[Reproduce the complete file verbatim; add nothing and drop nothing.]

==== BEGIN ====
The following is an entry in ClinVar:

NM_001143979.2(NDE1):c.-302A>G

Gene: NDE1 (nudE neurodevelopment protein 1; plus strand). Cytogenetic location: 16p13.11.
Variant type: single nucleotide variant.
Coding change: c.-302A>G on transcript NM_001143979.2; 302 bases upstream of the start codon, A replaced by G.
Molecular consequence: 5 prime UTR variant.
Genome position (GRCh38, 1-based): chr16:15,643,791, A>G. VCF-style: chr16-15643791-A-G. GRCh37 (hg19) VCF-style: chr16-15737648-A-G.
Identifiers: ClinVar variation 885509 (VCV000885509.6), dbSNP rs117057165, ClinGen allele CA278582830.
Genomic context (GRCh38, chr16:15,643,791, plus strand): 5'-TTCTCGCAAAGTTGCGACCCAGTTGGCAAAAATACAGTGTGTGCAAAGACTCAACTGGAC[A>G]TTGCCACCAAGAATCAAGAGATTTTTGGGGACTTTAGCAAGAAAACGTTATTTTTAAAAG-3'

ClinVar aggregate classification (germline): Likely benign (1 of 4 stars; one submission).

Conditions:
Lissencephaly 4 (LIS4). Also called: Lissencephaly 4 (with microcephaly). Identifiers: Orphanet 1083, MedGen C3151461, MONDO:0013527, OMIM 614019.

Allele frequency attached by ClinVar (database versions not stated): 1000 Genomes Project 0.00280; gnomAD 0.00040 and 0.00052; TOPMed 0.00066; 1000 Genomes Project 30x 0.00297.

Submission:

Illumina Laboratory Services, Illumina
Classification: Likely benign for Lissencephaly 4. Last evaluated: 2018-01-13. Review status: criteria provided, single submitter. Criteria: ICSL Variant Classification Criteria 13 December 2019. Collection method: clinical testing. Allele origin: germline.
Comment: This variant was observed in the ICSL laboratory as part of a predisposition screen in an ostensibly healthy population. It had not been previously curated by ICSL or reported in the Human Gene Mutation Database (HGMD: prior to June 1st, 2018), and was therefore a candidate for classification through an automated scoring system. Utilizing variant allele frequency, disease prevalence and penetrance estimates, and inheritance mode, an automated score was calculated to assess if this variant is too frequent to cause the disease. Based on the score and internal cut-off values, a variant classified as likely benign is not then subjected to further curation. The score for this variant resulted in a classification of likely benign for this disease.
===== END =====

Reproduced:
The following is an entry in ClinVar:

NM_001143979.2(NDE1):c.-302A>G

Gene: NDE1 (nudE neurodevelopment protein 1; plus strand). Cytogenetic location: 16p13.11.
Variant type: single nucleotide variant.
Coding change: c.-302A>G on transcript NM_001143979.2; 302 bases upstream of the start codon, A replaced by G.
Molecular consequence: 5 prime UTR variant.
Genome position (GRCh38, 1-based): chr16:15,643,791, A>G. VCF-style: chr16-15643791-A-G. GRCh37 (hg19) VCF-style: chr16-15737648-A-G.
Identifiers: ClinVar variation 885509 (VCV000885509.6), dbSNP rs117057165, ClinGen allele CA278582830.
Genomic context (GRCh38, chr16:15,643,791, plus strand): 5'-TTCTCGCAAAGTTGCGACCCAGTTGGCAAAAATACAGTGTGTGCAAAGACTCAACTGGAC[A>G]TTGCCACCAAGAATCAAGAGATTTTTGGGGACTTTAGCAAGAAAACGTTATTTTTAAAAG-3'

ClinVar aggregate classification (germline): Likely benign (1 of 4 stars; one submission).

Conditions:
Lissencephaly 4 (LIS4). Also called: Lissencephaly 4 (with microcephaly). Identifiers: Orphanet 1083, MedGen C3151461, MONDO:0013527, OMIM 614019.

Allele frequency attached by ClinVar (database versions not stated): 1000 Genomes Project 0.00280; gnomAD 0.00040 and 0.00052; TOPMed 0.00066; 1000 Genomes Project 30x 0.00297.

Submission:

Illumina Laboratory Services, Illumina
Classification: Likely benign for Lissencephaly 4. Last evaluated: 2018-01-13. Review status: criteria provided, single submitter. Criteria: ICSL Variant Classification Criteria 13 December 2019. Collection method: clinical testing. Allele origin: germline.
Comment: This variant was observed in the ICSL laboratory as part of a predisposition screen in an ostensibly healthy population. It had not been previously curated by ICSL or reported in the Human Gene Mutation Database (HGMD: prior to June 1st, 2018), and was therefore a candidate for classification through an automated scoring system. Utilizing variant allele frequency, disease prevalence and penetrance estimates, and inheritance mode, an automated score was calculated to assess if this variant is too frequent to cause the disease. Based on the score and internal cut-off values, a variant classified as likely benign is not then subjected to further curation. The score for this variant resulted in a classification of likely benign for this disease.